This course will allow students to develop an understanding of evidence-based practice in the modern health care arena. This course offers a unique opportunity to learn critical thinking skills, evaluate scientific inquiry and discern information that has evidence from that with no support. The ability to evaluate ideas, and in particular, distinguishing scientific evidence from fiction is critical to success in any scholarly discipline, different ideas, such as perpetual motion machines, cold fusion, homeopathy, the role of media in spreading voodoo and scientific misconduct will be explored. Many of these have started out as sincere attempts to understand various phenomena, but at some point were found to not be supported by evidence. Unfortunately, these ideas continued to be promoted for a variety of reasons including financial gain, professional name, or social prominence and as such became fraudulent. As part of this course, we will study evidence-based practice in health care in relation to Voodoo Science.
Equivalent(s): COMM 510
COMM 636 - Speech and Hearing Science
Physical, acoustical, and perceptual correlates of normal speech production and audition. Includes theoretical models with the generation, transmission, detection, and analysis of speech signals.
COMM 705 - Introduction to Aural Rehabilitation
This course will include principles of habilitation/rehabilitation of communication challenges resulting from hearing loss or deafness across the lifespan. Management strategies related to early identification and intervention, educational services, vocational success and psychosocial impact will be provided.
COMM 723 - Observation Skills in Speech-Language Pathology
This guided observation course is designed to acquaint students with intervention and assessment while providing opportunity to begin to develop systematic observation skills. Students successfully completing this course will accrue a minimum of 25 observation hours. Cr/F.
COMM 724 - Senior Capstone: Professional Issues in Speech-Language Pathology
Introduction to the profession of speech-language pathology; review of issues related to scope of practice; professional ethics, certification/licensure, and current challenges facing the profession. Discussion of employment opportunities for speech-language pathologists.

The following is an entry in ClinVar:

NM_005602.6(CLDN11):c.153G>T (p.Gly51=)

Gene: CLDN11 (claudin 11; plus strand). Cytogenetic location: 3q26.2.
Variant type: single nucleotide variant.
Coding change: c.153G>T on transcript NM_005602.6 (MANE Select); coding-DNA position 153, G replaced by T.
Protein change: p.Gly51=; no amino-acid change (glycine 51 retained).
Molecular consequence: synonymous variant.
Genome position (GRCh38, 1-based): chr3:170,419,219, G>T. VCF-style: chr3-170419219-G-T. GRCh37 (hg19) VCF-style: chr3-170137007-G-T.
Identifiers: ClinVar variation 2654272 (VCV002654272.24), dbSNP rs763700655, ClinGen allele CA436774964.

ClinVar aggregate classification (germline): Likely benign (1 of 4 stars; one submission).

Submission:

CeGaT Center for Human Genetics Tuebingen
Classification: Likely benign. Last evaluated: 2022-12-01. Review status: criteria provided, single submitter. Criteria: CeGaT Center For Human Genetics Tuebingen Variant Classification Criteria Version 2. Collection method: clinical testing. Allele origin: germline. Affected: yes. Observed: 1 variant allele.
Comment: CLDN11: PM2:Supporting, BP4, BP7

Attributes: Writing Intensive Course
Equivalent(s): COMM 635
COMM 740 - Treatment of Adults with Acquired Brain Injury
This "hands-on" interdisciplinary experience enables students to acquire clinical skills and professional competence in a community-based day program where they assist adults with acquired brain injury meet their physical, emotional, cognitive-linguistic, social, spiritual, recreational, and vocational needs. Permission required. CSD majors only.
COMM 741 - Speech-Language Pathology I
Research, diagnosis, and therapy procedures as applied to articulation and language disorders.
Equivalent(s): COMM 631, COMM 731
COMM 742 - Speech-Language Pathology II
Neurologic bases, diagnoses and treatment of communication disorders; emphasis on motor speech disorders and aphasia from young adulthood to geriatrics.
Equivalent(s): COMM 630
COMM 779 - Community Based Learning: Study of Hearing Loss and Deafness
This course provides students the opportunity to learn about services available for deaf and hard of hearing populations through job shadowing as well as direct instruction. During the semester, students rotate to different settings such as schools, public agencies and audiology practices, where they observe and learn from a variety of professionals. On campus meetings provide additional experiences which will increase a student’s understanding of the impact of hearing loss and deafness across the age span.
Prerequisite(s): COMM 401 with a minimum grade of C.
COMM 795 - Independent Study
Individual or group projects involving directed study of an area of communication sciences and disorders that students wish to explore in greater depth than is covered in the required curriculum.
Repeat Rule: May be repeated for a maximum of 8 credits.
COMM 798 - Special Topics
New or specialized topics not covered in regular course offerings. Special fee on some topics.
Repeat Rule: May be repeated for a maximum of 8 credits.
COMM 799 - Honors Thesis
Supervised research leading to the completion of an honors thesis required for graduation from the university honors program in major. Permission required.
Attributes: Honors course
Repeat Rule: May be repeated for a maximum of 4 credits.